Reviews of the effectiveness of random drug testing in Australia: The absence of crash-based evaluations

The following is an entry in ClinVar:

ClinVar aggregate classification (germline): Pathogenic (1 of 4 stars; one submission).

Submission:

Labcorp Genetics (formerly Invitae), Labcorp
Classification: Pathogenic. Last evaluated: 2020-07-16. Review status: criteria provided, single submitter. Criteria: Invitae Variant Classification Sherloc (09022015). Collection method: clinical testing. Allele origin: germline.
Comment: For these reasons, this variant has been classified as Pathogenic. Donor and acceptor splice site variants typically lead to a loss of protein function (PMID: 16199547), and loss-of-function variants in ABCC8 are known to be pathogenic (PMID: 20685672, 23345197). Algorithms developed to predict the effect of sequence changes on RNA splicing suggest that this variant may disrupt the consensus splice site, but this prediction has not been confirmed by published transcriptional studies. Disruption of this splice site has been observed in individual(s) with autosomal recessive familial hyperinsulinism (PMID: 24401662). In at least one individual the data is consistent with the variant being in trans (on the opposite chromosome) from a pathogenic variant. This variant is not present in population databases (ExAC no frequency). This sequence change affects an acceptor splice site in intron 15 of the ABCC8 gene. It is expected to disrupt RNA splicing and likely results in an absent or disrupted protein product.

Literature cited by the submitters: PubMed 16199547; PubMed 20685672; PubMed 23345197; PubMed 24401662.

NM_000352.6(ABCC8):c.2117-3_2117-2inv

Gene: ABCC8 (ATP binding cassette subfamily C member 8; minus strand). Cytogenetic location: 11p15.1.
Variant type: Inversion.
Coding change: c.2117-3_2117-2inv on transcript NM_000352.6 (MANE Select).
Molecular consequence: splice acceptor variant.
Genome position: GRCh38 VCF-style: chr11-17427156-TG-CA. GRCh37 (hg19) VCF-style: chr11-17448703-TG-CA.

In Australia, roadside drug testing (RDT) is the chief means used to deter drug driving. Although it runs along similar lines to the more established method of random breath testing (RBT), it is considerably more expensive. Given the high cost in equipment and resources to undertake RDT, many jurisdictions have conducted reviews of the effectiveness and operations of their RDT program. Reviews have been undertaken of RDT and made publicly available in the states of Victoria, South Australia, New South Wales, Western Australia and Tasmania. Queensland are also planning to evaluate their program, although no report has yet been published. This paper examines the methodology of these reviews and discusses their findings to draw out policy implications for RDT in Australia. In terms of methodology, the RDT reviews have all focused on process evaluations and analysis of data pertaining to enforcement and detection. There have been no attempts to evaluate the effectiveness of RDT using a crash-based analysis. The reviews have been uniformly positive and supportive of the RDT programs introduced across Australia. Success has been claimed for RDT on the basis of increased detection of drug drivers following its introduction and some changes in the results of self-reported surveys about drug driving attitudes and behaviour. In most cases, a number of recommendations have nonetheless been made to improve the jurisdiction’s RDT program. The lack of evidence of reductions in drug driving crashes, however, prevents the specification of a best practice model of RDT.